Donald Winnicott (1960) spoke of how these pressures shape the developing personality of the infant in terms of a false self: “The mother who is not good enough is not able to implement the infant’s omnipotence, and so she repeatedly fails to meet the infant gesture; instead she substitutes her own gesture which is to be given sense by the compliance of the infant” (p. 145). Esther Bick (1986) observed similar phenomena in infants and points to the exteriorization of the psychic function in the development of a “second skin,”: “in the event of defective development of this containment function [of being held together by the skin] other ‘secondary skin’ devices may arise, in collaboration with particularities of the maternal care, such as muscular or vocal methods” (p. 146). Both Winnicott’s and Bick’s works point to the earliest consequences of external pressures disrupting the earliest phases of emotional development when the infant and mother, in a symbiotic relation, are from the infant’s perspective one being: the consequence is a compliance to external demands in conjunction with a repression or projection of internal needs, and the development of an exoskeleton to evade awareness of dependency needs while the internal life is locked and sealed away in the movements of the body or mind. These concepts, applied to the emotional atmosphere of our technological society, enforced by work requirements—the effects of which are targeted for anesthetization and then promoted as a cure by manualized mental health therapies—already stand at the beginning point for how power and privilege dynamics are then perpetuated by ineffective mental health therapy for Medicaid patients: the system creates problems it then advertises only it can solve, a logic inherent to addiction.

Compliance and exoskeletons, used to control and manage feelings and appearances of self, is the central issue with evidence-based modalities. To act out a feeling, to have words for a feeling, to apply a technique to control or manage a feeling is not equivalent to psychotherapy, where the aim is psychological growth. But psychological growth is difficult to quantify, control, and manage. Adorno and Horkheimer (1947/2002) wrote about the epistemological underpinnings to our modern, scientific world of enlightenment, where all psychological insights are subject to the domination of techniques aimed at reducing subjective experience to objective behavior, “For enlightenment, anything which does not conform to the standard of calculability and utility must be viewed with suspicion” (p. 3). The problem with calculability and utility as the standard against which psychological growth is measured is that it assumes an identity of human phenomenon with conceptual phenomenon that, in order to be rational, must follow laws of noncontradiction. Again, Adorno and Horkheimer saw this point clearly:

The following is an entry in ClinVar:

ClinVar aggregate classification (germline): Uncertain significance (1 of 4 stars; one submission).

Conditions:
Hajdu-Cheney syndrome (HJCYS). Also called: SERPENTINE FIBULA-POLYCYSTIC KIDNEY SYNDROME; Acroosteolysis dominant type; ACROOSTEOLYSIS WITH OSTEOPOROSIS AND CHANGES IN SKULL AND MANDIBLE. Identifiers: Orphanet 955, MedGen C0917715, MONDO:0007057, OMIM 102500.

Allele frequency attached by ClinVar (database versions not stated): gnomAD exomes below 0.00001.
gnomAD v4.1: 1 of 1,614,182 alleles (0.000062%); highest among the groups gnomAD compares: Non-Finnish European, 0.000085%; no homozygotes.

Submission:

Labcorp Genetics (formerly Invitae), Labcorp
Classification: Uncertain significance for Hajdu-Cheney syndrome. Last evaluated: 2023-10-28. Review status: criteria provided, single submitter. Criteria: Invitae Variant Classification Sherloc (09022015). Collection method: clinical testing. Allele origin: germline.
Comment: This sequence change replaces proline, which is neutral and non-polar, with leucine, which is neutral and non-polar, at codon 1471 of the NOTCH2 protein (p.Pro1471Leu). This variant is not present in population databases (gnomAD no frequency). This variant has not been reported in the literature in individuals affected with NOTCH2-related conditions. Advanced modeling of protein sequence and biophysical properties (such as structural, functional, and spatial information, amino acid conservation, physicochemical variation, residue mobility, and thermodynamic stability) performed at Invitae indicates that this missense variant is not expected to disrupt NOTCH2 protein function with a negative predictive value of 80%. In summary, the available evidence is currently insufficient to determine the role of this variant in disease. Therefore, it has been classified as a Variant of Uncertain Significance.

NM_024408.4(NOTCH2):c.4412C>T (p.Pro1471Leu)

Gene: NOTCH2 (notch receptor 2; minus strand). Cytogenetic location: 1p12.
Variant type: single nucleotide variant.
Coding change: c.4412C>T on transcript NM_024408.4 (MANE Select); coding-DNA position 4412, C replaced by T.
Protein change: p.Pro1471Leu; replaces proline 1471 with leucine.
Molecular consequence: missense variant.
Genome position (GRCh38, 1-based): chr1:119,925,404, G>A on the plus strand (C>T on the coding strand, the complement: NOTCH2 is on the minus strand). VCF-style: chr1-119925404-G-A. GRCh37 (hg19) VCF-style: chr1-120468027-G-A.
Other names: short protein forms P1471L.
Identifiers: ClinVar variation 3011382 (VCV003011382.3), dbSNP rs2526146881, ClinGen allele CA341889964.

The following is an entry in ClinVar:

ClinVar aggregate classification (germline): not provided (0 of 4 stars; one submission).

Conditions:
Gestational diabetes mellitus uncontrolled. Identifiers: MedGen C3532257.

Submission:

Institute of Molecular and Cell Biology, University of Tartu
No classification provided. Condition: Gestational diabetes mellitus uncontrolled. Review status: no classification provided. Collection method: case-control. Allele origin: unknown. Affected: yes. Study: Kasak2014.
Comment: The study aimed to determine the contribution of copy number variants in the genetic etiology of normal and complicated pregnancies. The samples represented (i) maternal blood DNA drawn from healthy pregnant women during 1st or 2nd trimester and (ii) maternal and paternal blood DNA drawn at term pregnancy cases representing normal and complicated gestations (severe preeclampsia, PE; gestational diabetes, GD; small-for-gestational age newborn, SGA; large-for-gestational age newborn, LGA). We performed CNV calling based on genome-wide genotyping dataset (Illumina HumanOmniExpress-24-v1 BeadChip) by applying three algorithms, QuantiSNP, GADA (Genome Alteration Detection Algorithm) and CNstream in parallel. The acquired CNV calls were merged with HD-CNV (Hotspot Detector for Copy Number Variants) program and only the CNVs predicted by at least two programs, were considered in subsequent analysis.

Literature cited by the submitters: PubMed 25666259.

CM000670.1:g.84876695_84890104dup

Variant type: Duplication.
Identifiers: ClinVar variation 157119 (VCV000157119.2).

Human beings purchase the increase in their power with estrangement from that over which it is exerted. Enlightenment stands in the same relationship to things as the dictator to human beings. He knows them to the extent that he can manipulate them. The man of science knows things to the extent that he can make them. Their ‘in-itself’ becomes ‘for him.’ In their transformation the essence of things is revealed as always the same, a substrate of domination. This identity constitutes the unity of nature. (p. 6)

Put another way, the “unity,” the equivalence, between affect, belief, and behavior drawn in CBT, is one where affect and behavior are joined together, not from a perspective of inner arrangement of the personality, but by the tokenization of language, where belief, formed and managed by social pressures and stock phrases, becomes the dictator of affect and behavior. Again, the internalization of economic pressures—an economically reliable, compliant, and productive person—becomes the end goal of therapy.

The Centrality of the Unconscious

Any modality without a conception of the unconscious participates in the reification of economic pressures as “natural” psychological phenomena. At baseline “the unconscious” is a concept about the existence of elements of human motivation that are not fully compliant with external pressures, and reveals itself in symptoms of defiance on one end and pathology on the other. This is the crux of conservative therapeutic modalities and how they become purveyors of social antagonisms.

The myth that resolving contradictions in the mind also resolves contradictions in the body, or vice versa, has promoted an obsession with conscious articulation and demoted the awareness of unconscious elements in human experience. The demands of conceptual rigor that when followed by the conscious mind lead to “truth”—such as the law of contradiction,  the law of excluded middle, and the principle of identity—may not, when used as boundaries for legitimate experience, also lead to life. What is clean and domesticated about the grid plans of grammars and what is compelling about the austere simplicity of logic may say more about the desires and phantasies of human beings than it does about the nature of truth and reality and human experience. As Adorno (1973/2014) asks, “what is a cogitative law and what is real” (p. 6)? How do we parse what applies to the law of rationality and to the laws of feeling? We can point, with Horkheimer (1995), to an emerging feature of a different landscape for engaging with human experience: “Thought, and thus concepts and ideas, are modes of functioning of human beings, and not independent forces” (p. 116). A concept of responsibility emerges here, and a question of who is responsible for the thoughts that come to occupy the therapeutic session must be raised here.